Review: Right The First Time, by Lee Ritchey

-September 29, 2013

One of the most common questions I receive as an EMC consultant have to do with PC board design. And, no wonder. As clock and data frequencies increase towards 10 GHz, proper PC board design becomes an imperative for proper functioning of the system. The typical "rules of thumb" we used for low frequency boards no longer seem to apply.

So, when I ran across Lee Ritchey's self-published book, Right The First Time - A Practical Handbook on High Speed PCB and System Design (Volume 1), I was intrigued. Both this book and the follow-on volume 2 (Advanced Topics) are available on his web site. Volume 1 is now out of print, but available separately as a 295 page PDF file for just $25. However, both volumes may be purchased for the special price of $95 (the price of volume 2, alone) - a deal I highly recommend.  I'll be reviewing volume 2 later.

There is a huge amount of controversy and continuing discussion regarding rules of thumb, such as rules about decoupling capacitors, right angle bends in clock traces, use of guard traces, splitting of ground planes, and so forth - many of which have been accepted without adequate proof they were even valid for the particular application. Ritchey launches into this early on and much of the book includes simulations and physical experiments proving or disproving many of these "urban legends."

The book includes theory, but is loaded with practical advice, backed up with experimental evidence, on all aspects of PC board design for high speed circuits. Ritchey pulls all this from his over 30 years experience designing hundreds of high-performance, high frequency board designs in his own board design and fabrication shop.

The first chapters cover basics, such as real versus ideal components, transmission lines and how energy moves along them (hint, it's not current flow), the concept of power and ground planes, impedance and reflections, signal integrity and terminations, calculating and measuring impedance, right angle bends, and drivers and loads. Later, he discusses bus protocols, crosstalk and coupling, and single-ended versus differential signaling.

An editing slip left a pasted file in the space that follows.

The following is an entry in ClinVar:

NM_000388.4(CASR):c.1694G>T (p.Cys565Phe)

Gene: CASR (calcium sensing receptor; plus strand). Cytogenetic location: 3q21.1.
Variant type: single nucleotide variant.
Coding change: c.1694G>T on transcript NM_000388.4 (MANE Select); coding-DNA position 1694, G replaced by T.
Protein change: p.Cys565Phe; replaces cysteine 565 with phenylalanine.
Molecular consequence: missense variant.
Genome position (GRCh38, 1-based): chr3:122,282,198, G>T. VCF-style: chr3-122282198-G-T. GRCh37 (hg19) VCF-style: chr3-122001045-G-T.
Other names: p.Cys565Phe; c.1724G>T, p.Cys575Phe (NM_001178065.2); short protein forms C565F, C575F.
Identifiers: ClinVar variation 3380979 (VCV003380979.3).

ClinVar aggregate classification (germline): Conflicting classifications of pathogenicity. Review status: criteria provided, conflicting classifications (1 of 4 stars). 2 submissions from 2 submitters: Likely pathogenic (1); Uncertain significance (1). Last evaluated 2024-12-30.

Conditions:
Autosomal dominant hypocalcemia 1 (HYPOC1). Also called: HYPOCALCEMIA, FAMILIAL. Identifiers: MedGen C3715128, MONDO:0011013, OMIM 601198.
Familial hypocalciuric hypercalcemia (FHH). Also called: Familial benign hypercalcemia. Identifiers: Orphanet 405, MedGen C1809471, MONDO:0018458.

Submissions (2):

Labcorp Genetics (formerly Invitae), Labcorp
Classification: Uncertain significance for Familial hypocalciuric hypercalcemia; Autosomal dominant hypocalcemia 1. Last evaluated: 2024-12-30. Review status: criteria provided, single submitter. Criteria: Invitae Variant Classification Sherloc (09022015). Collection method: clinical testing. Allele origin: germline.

His co-author, John Zasio, contributed several chapters on power integrity - designing the power subsystem, considering DC drop, decoupling capacitors, power system inductance and estimating power dissipation. He also provides a detailed example of a typical power subsystem design, including EMI results.

Richey goes on to discuss IC packages, ground bounce (simultaneous switching noise), examples of good and poorly designed BGA packages, noise margins for various logic families, PCB fabrication and materials, PCB stack-ups, and types of vias. He then goes into the entire PCB design process, including all the recommended tools - extremely valuable for the engineer that has never specified a high frequency PC board. The book concludes with methods of routing traces and documentation of the engineering, fabrication and assembly drawings, as well as outlining the "ideal" component data sheet.

He includes a 24-page glossary of terms used in high speed design and PC board fabrication and also includes bonus information including an extensive bibliography, anatomy of a plated through hole, selecting PCB suppliers, useful equations, and more.

What really struck me was the extensive use of experimental PC boards he fabricated. Never accepting the standard rules of thumb for PC board design, he constructed a number of high speed board designs just for the purposes of publishing accurate design information. This is only something that the owner of a PC board fabrication shop, such as Ritchey, would have the luxury of doing.

Highly recommended and a valuable addition to your design library.

I'll be reviewing Ritchey's volume 2 (advanced concepts) later, stay tuned.

For more on the relationship between signal integrity and EMC:

Signal Integrity & EMC Are Linked - Get Used to It

EMI and SI Relationships

Lee Ritchey's web site

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